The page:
Reining in the sharps

Nine more boxes to dispose of used syringes should be in place in downtown Red Deer by June.

Nine more boxes to dispose of used syringes should be in place in downtown Red Deer by June.

In 2004, Central Alberta AIDS Network Society converted two Canada Post mail boxes into secure biohazard containers to reduce the number of used syringes left on the ground by people injecting street drugs.

The boxes are also an easy, safe disposal system for anyone who uses syringes for medical purposes, like diabetes.

“The boxes have been fabricated. Today, they’re going to get sandblasted and then they will go in for vinyl art,” said executive director Jennifer Vanderschaeghe with Central Alberta AIDS Network Society on Tuesday.

Canada Post didn’t have any old boxes so similar boxes were built, standing about 1.3 metres tall.

The project is a partnership between CAANS, the city, the Downtown Business Association, RCMP and some anonymous contributors.

All of the boxes will be located on city land on the edge of the downtown park system. Locations were determined in consultation with the city and former and current drug users.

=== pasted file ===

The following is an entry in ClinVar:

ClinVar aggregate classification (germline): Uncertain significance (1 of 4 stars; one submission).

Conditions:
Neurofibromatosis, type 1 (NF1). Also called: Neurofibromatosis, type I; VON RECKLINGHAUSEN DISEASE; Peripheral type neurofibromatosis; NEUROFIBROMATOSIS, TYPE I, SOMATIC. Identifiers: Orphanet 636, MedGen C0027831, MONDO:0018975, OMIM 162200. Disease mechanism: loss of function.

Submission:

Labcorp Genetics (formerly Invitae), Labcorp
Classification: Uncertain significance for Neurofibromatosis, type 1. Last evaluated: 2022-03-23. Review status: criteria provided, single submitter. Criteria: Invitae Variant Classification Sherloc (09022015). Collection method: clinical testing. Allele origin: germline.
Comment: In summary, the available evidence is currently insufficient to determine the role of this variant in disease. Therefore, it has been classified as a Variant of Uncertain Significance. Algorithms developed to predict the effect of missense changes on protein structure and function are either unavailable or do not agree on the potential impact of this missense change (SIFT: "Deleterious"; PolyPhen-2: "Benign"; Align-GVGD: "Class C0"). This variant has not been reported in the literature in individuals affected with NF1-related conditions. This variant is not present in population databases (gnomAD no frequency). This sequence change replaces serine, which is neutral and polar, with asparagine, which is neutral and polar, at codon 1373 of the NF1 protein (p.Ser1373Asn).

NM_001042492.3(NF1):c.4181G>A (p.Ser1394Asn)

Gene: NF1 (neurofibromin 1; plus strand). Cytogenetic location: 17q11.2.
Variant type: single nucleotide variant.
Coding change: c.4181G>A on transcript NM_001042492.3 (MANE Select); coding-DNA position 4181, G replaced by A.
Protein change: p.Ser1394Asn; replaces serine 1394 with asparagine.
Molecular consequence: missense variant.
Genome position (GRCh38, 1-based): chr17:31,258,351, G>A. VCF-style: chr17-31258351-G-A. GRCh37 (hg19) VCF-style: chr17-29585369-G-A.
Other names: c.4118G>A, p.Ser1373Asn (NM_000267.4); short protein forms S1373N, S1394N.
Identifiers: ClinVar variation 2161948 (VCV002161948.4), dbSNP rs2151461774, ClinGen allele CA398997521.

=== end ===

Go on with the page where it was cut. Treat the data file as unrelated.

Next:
Locations aren’t necessarily where people use drugs, but areas they travel in the downtown, Vanderschaeghe said.

New locations include Barrett Park and Snell Gardens, as well as in front of the CAANS office at 4611-50th Ave.

They won’t be located near children’s parks, she said.

The older boxes are located at 49th Street and 51st Avenue, in the alley near the downtown Arlington Hotel and at Rotary Recreational Park, adjacent to the Golden Circle.

New drop boxes will be decorated with designs by local artist Paul Boultbee. They will be bolted into cement with signage to let people know they are not postal boxes.

A total of 282 syringes, 402 lancets for diabetic testing, and 18 pieces of random drug debris were dropped in the boxes from April 1, 2008 to March 31, 2009.

CAANS currently hands out 7,000 needles per month to help reduce the spread of disease. Not all syringes are dropped off in the boxes. But having more boxes in convenient locations could increase the number that end up in the boxes,” Vanderschaeghe said.

“In Red Deer, we haven’t had tons of problems with needle debris compared to other large urban centres. Part of that, I hope, is we’re being proactive about it.”

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